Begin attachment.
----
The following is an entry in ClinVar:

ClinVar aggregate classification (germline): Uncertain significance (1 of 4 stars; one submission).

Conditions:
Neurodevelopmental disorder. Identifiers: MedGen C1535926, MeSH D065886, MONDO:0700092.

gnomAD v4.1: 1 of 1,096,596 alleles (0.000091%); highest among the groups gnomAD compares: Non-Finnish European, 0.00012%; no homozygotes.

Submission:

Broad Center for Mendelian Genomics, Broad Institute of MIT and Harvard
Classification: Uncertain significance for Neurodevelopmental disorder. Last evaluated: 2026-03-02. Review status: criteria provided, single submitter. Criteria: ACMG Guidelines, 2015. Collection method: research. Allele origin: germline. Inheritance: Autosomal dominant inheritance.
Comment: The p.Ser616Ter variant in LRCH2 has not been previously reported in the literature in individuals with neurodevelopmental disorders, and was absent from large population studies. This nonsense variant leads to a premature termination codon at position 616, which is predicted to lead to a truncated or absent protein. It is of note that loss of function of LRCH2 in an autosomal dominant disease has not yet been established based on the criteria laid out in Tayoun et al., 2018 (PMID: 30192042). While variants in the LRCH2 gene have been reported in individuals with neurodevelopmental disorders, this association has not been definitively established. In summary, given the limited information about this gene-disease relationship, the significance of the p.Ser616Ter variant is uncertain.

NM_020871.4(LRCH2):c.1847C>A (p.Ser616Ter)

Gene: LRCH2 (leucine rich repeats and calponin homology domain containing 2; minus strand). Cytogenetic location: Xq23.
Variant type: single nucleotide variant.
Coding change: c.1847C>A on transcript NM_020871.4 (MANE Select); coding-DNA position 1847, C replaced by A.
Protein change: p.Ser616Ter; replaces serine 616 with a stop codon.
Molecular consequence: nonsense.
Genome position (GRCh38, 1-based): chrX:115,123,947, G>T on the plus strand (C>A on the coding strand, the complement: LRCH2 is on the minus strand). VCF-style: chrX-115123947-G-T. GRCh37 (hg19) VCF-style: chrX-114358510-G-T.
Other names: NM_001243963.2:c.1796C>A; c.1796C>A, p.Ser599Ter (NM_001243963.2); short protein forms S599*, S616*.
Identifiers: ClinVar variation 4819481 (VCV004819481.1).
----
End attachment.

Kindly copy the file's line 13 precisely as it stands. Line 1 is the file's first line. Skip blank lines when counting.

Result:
Coding change: c.1847C>A on transcript NM_020871.4 (MANE Select); coding-DNA position 1847, C replaced by A.